For simplicity we will choose K -
- rigid rotations of the signatures about the origin in signature space, and
- restricted local translations of the signatures.
Let the SDDs in a corpus be such that their points in the space of equivalence signatures are uniformly distributed. Furthermore, let the distances of those points from the origin fall between D The objects of the current invention include taking, as input, previously computed equivalence signatures for SDDs and using their distances from the origin on the space of equivalence signatures to find all SDDs that are similar to a target SDD The advantages of the current invention include the fact that the computational and resource expense of using feature comparison methods to discover those SDDs that are candidates for similarity to a target SDD is reduced to that required to find those SDDs with signature vector lengths that are equal to that of the target. Furthermore, for said discovery, no one-to-one comparison of the data of SDDs or even projections of their signature vectors is required. In accordance with the present invention, a method for determining those sets of digital data (SDD) that are similar to each other finds those SDDs whose distances of their points from the origin in the space of equivalence signatures is the same. The output from this method can be used to significantly reduce the computational expense, time and resources required to find candidates for similar SDDs. In the drawings, closely related figures have the same numerically close numbers. 1-2 A preferred embodiment of the method of the present invention is illustrated in A SDD is pre-assigned a set of equivalence signatures through previously invented methods [Brooks]. Each equivalence signature is a number. Collectively, the equivalence signatures are input as a linear buffer of these numbers. SDDs that are candidates for similarity with a target SDD can be identified, in a database, by requiring that the distances of their equivalence signatures from the origin of the space of equivalence signatures be equal to the distances of the target's equivalence signatures from the origin of the space of equivalence signatures. 1-2 In The Main Memory Zero or more external audio and/or video interfaces Storage sub-system interface The bus The processing unit The network interface The human interface subsystem In The Isometric Distance Calculator The Signature Database 2 In a second embodiment, the Isometric Distance Calculator - 1) reading the equivalence signatures the length of whose vector is to be computed,
- 2) introducing and setting a variable, with name such as LEN, to zero,
- 3) introducing a variable with name such as DELTALEN2,
- 4) reading the values of K
_{αβ}and K from the configuration data, - 5) looping over the path parameter from the origin to the point with coordinate given by the equivalence signatures of the SDD,
- 6) setting the value of the variable DELTALEN2 to zero,
- 7) looping over a loop variable y from y=0 to y=(r−1) incrementing by one at each roll of the loop,
- a) computing the value of the y-coordinate on the space of equivalence signatures at the current path parameter,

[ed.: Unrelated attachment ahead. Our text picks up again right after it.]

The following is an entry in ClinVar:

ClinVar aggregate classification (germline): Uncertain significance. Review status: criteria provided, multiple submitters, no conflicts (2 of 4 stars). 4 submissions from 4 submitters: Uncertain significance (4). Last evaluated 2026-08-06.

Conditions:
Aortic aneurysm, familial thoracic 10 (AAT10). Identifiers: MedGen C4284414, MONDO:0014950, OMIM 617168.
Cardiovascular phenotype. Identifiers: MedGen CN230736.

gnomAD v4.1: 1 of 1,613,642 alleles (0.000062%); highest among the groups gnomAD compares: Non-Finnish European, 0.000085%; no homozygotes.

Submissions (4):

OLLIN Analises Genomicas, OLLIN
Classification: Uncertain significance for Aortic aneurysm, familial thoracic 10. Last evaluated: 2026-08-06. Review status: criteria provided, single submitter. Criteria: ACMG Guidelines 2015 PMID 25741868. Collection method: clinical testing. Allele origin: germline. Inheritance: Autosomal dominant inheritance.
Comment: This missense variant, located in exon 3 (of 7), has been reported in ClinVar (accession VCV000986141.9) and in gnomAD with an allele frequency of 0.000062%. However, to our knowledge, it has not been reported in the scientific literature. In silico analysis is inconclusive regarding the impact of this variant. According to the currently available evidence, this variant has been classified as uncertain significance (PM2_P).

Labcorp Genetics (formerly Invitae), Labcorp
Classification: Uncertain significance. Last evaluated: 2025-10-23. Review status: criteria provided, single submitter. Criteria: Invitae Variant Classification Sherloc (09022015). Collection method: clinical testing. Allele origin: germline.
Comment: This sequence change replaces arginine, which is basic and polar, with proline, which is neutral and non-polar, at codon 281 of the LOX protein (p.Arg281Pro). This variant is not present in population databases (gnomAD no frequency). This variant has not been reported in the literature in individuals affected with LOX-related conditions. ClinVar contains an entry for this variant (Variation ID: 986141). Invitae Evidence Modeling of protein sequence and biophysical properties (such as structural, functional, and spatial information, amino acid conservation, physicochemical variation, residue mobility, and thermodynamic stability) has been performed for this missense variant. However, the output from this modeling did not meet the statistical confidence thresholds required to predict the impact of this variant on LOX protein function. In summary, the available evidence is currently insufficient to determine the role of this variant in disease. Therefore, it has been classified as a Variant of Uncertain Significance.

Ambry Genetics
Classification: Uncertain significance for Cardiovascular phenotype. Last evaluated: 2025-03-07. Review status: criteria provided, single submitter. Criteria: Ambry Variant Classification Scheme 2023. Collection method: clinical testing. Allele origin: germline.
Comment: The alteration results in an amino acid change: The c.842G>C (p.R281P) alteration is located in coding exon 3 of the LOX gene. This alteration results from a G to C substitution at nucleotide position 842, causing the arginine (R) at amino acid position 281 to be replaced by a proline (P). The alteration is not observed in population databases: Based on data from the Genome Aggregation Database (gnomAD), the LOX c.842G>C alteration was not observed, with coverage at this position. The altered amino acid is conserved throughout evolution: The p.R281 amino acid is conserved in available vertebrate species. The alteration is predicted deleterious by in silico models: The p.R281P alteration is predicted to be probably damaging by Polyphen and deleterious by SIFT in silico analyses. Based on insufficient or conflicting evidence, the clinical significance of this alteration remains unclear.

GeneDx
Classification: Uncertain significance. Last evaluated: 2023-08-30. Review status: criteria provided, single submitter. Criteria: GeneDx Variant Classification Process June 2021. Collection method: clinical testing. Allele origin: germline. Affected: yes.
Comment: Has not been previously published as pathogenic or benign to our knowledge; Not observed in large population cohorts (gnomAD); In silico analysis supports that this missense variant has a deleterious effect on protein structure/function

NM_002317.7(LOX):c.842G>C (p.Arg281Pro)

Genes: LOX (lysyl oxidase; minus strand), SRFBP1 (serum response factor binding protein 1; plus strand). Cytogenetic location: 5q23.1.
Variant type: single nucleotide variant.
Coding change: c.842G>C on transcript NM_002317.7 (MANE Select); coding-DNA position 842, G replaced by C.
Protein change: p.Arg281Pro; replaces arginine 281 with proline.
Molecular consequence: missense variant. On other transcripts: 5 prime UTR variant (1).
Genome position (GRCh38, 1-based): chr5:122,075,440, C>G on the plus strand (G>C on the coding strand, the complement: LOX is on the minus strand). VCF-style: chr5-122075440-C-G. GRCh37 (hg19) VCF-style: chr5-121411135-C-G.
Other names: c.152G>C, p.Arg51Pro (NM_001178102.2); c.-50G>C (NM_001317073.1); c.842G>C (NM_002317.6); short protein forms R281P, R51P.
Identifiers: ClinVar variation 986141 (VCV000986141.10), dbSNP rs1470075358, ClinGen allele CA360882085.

- b) computing the value of the y-coordinate on the space of equivalence signatures at the current path parameter plus one,
- c) computing the y-velocity in the y-direction as the result from the latter step minus the result from the latter step
- d) looping over a loop variable x from x=0 to x=(r−1) incrementing by one at each roll of the loop,
- i) computing the value of the x-coordinate on the space of equivalence signatures at the current path parameter,
- ii) computing the value of the x-coordinate on the space of equivalence signatures at the current path parameter plus one,
- iii) computing the x-velocity in the x-direction as the result from the latter step minus the result from the latter step
- iv) computing the value of the xy-component of the metric on the space of equivalence signatures using the value of K
_{αβ}and K from the latter step, - v) multiplying the results from the latter steps and the latter step and the latter step
- vi) setting the value of the variable DELTALEN2 to the sum of the current value of DELTALEN2 and the result from the latter step,
- vii) rolling the next loop over x,
- e) rolling the next loop over y,
- f) setting the value of the variable LEN to the sum of the current value of LEN and the square root of the value of DELTALEN2,
- 8) rolling the next loop over the path parameter
- 9) upon completion of the last roll of the loops over the path parameters, return the value of the variable LEN as the value of the length of the equivalence signature vector.
Conclusion, Ramifications, and Scope Accordingly, the reader will see that the method invented here significantly reduces the number of SDDs that must be compared to produce a final set of SDDs that are similar to a target SDD. Said reduction finds candidates for similar SDDs by reading those records from the database of SDDs for which the most significant halves of the keys of said records are equal to the length of the equivalence signature vector of the target. Subsequently, more computationally intensive feature comparison techniques such as [U.S. Pat. Nos. 7,031,980; 5,933,823; 5,442,716] can be utilized to produce a final list of similar SDDs from the reduced list produced by this method. The present invention has been described by a limited number of embodiments. However, anyone skilled in the art will recognize numerous modifications of the embodiments. It is the intention that the following claims include all modifications that fall within the spirit and scope of the present invention. Patent Citations